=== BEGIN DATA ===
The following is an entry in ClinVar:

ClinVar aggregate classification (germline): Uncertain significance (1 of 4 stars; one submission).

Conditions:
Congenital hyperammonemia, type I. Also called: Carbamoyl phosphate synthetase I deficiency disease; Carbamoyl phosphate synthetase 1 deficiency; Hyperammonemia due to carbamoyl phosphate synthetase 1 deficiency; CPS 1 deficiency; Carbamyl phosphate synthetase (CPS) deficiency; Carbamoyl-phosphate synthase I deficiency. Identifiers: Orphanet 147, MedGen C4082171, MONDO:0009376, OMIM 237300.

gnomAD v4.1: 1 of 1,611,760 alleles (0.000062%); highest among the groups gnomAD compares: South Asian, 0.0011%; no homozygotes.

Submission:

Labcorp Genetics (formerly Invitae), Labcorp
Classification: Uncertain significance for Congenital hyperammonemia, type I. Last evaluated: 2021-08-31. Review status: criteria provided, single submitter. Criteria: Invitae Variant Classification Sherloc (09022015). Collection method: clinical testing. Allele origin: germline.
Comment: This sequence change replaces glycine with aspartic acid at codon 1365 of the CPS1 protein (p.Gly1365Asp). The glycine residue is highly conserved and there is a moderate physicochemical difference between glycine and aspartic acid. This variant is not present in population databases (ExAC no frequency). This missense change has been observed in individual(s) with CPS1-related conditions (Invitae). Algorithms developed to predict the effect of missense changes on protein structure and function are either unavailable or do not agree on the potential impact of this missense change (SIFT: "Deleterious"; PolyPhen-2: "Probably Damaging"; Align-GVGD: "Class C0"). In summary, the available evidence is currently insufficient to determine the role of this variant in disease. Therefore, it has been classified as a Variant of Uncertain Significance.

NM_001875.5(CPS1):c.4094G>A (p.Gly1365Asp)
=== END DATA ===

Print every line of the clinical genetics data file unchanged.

The following is an entry in ClinVar:

ClinVar aggregate classification (germline): Uncertain significance (1 of 4 stars; one submission).

Conditions:
Congenital hyperammonemia, type I. Also called: Carbamoyl phosphate synthetase I deficiency disease; Carbamoyl phosphate synthetase 1 deficiency; Hyperammonemia due to carbamoyl phosphate synthetase 1 deficiency; CPS 1 deficiency; Carbamyl phosphate synthetase (CPS) deficiency; Carbamoyl-phosphate synthase I deficiency. Identifiers: Orphanet 147, MedGen C4082171, MONDO:0009376, OMIM 237300.

gnomAD v4.1: 1 of 1,611,760 alleles (0.000062%); highest among the groups gnomAD compares: South Asian, 0.0011%; no homozygotes.

Submission:

Labcorp Genetics (formerly Invitae), Labcorp
Classification: Uncertain significance for Congenital hyperammonemia, type I. Last evaluated: 2021-08-31. Review status: criteria provided, single submitter. Criteria: Invitae Variant Classification Sherloc (09022015). Collection method: clinical testing. Allele origin: germline.
Comment: This sequence change replaces glycine with aspartic acid at codon 1365 of the CPS1 protein (p.Gly1365Asp). The glycine residue is highly conserved and there is a moderate physicochemical difference between glycine and aspartic acid. This variant is not present in population databases (ExAC no frequency). This missense change has been observed in individual(s) with CPS1-related conditions (Invitae). Algorithms developed to predict the effect of missense changes on protein structure and function are either unavailable or do not agree on the potential impact of this missense change (SIFT: "Deleterious"; PolyPhen-2: "Probably Damaging"; Align-GVGD: "Class C0"). In summary, the available evidence is currently insufficient to determine the role of this variant in disease. Therefore, it has been classified as a Variant of Uncertain Significance.

NM_001875.5(CPS1):c.4094G>A (p.Gly1365Asp)